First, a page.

The monument includes an Augustinian monastery situated on the eastern bank of the River Cuckmere in the Sussex Weald, around 3km west of Hailsham. The Priory of Holy Trinity, known as Michelham Priory, survives in the form of a rectangular, north east-south west aligned moated island of around 6ha containing standing buildings, earthworks and associated below ground archaeological remains. Historical records suggest that the priory was founded by Gilbert de Aquila from Hastings in 1229, and housed up to 13 canons. Edward I visited on the night of 14th September 1302. The priory was dissolved in 1536. The main monastic buildings are ranged around a square inner cloister yard situated towards the centre of the island. The frater, or refectory, lies along the southern side of the cloister and survives as a two-storeyed, rectangular building with an attic, constructed of coursed sandstone with mullioned, casement windows and a clay-tiled roof. The standing, southern end of the western range, originally housing the prior's lodging, is of three storeys, with an attic. These buildings have been dated to the 13th century. The western extension to the southern range, also constructed of sandstone, dates to the late 16th century. The standing buildings of the main cloister, which have undergone several subsequent phases of repair and alteration, are Listed Grade I, and are excluded from the scheduling. A small block of in situ masonry situated around 8m to the north of the surviving part of the western range, interpreted as representing the continuation of its original outer wall is included in the scheduling. The other buildings of the main cloister, including the monastic church along its northern side, survive in the form of buried foundations, some of which are marked out by modern paths. Part excavation in 1964 of the area immediately to the south of the southern range revealed traces of further medieval and later buildings abutting the refectory. Finds included fragments of Rye pottery dating from the mid-13th century onwards, medieval floor tiles and roof slates, coins and a large quantity of oyster shells. Access to the island is by way of a stone bridge and barbican gateway over the central part of the north western arm of the moat. The barbican gateway is a square, tower-like building of three storeys constructed of sandstone ashlar. It has a wide carriage entrance headed by an elliptical arch and is topped by a castellated parapet. The barbican gateway is lit by two tiers of trefoil-headed, mullioned and transomed windows. On its southern side is a projecting staircase tower with a hipped, clay-tiled roof. The barbican gateway has been dated to the 15th century. The attached round-arched, parapeted bridge dates from the 16th century. The barbican gateway and bridge are Listed Grade I and are excluded from the scheduling. An investigation of the southern corner of the island in 1971-76 revealed the substantial stone foundations of a east-west aligned, rectangular, hall-like building measuring 30m by 10m. The building, which may have been a guest house, has been dated to the late 13th century, and was reused in the later 14th century to house grain-processing kilns. Historical records suggest that the building may have been dismantled towards the end of the 18th century. Immediately to the north east are the foundations of a roughly north-south aligned rectangular building interpreted as a cart shed. The course of the foundations of these two buildings has been marked out in modern concrete blocks and gravel. The investigation further suggested that the moat was constructed after the erection of the earliest monastic buildings, during the late 14th or early 15th centuries. The arms of this water filled moat are up to 30m wide. The south western and south eastern arms are retained by up to approximately 30m wide embankments made necessary by the southwards-sloping ground. The priory passed into secular ownership at the time of the Reformation and has undergone several, subsequent phases of alteration and development. An 18th century pigeon house and a group of 17th-19th century barns constructed on the western side of the island, all Listed Grade II, are excluded from the scheduling. A 1997 geophysical survey has indicated that further buried remains associated with the original and subsequent uses of the priory can be expected to survive in the areas between and around the main buildings. A number of features are excluded from the scheduling; these are the surviving buildings of the main range, the barbican house and bridge, the pigeon house and barns, the more recent outbuildings, garages, garden ornaments and furniture and walls, boundaries, track and path surfaces, paving, seats and signs, the footbridges and the renovated sluices; the ground beneath all these features is, however, included.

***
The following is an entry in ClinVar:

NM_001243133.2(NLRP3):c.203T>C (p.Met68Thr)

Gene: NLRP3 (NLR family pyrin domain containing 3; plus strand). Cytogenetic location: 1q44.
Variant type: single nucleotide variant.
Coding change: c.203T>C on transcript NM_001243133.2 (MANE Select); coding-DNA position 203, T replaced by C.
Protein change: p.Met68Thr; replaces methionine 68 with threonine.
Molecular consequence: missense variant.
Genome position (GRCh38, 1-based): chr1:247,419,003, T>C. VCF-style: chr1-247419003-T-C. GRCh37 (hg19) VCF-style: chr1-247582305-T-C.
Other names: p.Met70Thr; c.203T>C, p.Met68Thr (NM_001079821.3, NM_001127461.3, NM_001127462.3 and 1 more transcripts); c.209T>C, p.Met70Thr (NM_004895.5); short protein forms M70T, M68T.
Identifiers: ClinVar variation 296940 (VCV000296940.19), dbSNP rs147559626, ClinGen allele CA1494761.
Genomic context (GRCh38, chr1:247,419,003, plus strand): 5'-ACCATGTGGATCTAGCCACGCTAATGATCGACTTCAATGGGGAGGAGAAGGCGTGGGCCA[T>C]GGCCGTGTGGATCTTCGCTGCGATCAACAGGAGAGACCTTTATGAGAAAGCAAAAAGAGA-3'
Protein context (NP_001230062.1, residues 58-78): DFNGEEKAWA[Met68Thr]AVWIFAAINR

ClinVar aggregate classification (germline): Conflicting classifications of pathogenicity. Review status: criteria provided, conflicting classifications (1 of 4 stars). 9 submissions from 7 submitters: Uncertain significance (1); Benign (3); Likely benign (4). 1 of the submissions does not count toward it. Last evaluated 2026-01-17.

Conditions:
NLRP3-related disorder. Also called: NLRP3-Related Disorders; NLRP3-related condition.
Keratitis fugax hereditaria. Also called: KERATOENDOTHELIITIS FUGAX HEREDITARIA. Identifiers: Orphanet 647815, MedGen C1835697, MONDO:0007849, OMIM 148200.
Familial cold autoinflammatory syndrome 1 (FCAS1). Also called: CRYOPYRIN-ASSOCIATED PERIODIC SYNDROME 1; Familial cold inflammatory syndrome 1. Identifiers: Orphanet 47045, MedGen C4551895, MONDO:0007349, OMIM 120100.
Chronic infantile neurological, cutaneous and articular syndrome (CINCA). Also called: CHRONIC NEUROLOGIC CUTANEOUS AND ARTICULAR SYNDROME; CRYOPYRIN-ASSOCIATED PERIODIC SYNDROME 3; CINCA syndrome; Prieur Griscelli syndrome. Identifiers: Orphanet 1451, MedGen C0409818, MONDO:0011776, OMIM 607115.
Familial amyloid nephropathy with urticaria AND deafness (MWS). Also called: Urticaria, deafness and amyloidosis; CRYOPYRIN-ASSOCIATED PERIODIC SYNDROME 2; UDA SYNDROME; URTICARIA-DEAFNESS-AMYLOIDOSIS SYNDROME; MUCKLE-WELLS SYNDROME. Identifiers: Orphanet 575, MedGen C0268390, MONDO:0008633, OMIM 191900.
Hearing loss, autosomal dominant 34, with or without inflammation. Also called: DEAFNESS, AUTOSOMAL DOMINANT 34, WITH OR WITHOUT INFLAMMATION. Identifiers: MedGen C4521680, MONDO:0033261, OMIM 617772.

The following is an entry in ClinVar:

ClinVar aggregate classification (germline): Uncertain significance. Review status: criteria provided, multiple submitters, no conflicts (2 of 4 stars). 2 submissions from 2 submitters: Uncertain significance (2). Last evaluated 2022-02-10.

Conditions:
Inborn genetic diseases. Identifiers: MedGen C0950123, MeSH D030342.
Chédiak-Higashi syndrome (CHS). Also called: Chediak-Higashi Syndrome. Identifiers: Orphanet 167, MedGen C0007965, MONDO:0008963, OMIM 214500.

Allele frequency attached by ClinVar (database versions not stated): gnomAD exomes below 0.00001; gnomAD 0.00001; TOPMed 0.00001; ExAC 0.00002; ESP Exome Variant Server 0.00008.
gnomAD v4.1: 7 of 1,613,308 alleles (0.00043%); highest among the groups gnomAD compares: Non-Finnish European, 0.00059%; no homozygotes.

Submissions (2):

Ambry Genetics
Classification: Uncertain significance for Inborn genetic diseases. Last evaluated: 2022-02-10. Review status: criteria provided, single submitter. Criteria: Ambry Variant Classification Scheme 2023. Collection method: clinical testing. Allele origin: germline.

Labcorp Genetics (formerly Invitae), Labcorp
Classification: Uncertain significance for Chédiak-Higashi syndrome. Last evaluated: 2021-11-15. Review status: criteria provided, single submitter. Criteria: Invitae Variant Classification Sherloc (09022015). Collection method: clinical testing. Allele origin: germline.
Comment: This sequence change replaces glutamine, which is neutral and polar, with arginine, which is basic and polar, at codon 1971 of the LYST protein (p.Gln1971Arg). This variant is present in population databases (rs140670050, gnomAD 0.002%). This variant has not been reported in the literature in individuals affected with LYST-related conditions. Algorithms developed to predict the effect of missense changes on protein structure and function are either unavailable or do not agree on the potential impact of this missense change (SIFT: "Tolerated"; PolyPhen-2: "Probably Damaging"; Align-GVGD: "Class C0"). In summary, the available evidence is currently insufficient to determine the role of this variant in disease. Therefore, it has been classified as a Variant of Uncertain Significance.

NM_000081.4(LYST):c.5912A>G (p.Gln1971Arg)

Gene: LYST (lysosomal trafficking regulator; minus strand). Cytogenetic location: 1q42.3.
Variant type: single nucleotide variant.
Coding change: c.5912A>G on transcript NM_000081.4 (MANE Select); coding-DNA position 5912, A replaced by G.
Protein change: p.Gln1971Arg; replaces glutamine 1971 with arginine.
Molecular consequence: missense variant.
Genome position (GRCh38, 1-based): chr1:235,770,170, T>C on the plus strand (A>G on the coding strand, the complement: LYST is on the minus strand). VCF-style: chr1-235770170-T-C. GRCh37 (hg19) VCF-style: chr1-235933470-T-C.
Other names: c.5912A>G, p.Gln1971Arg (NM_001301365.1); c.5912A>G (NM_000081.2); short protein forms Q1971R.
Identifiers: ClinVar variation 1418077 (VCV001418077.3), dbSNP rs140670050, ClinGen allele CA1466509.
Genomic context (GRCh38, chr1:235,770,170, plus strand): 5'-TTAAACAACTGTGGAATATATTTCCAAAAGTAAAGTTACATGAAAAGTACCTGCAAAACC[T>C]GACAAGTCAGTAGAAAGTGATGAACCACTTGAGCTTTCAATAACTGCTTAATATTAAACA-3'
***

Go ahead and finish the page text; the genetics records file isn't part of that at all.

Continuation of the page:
MAP EXTRACT The site of the monument is shown on the attached map extract. It includes a 2 metre boundary around the archaeological features, considered to be essential for the monument's support and preservation.


The contents of this record have been generated from a legacy data system.

Legacy System number: 31385

Legacy System: RSM


Books and journals
Stevens, L, P, , 'Sussex Archaeological Collections' in Excavations On The South Lawn, Michelham Priory 1971-76, , Vol. 129, (1991), 45-80

End of official listing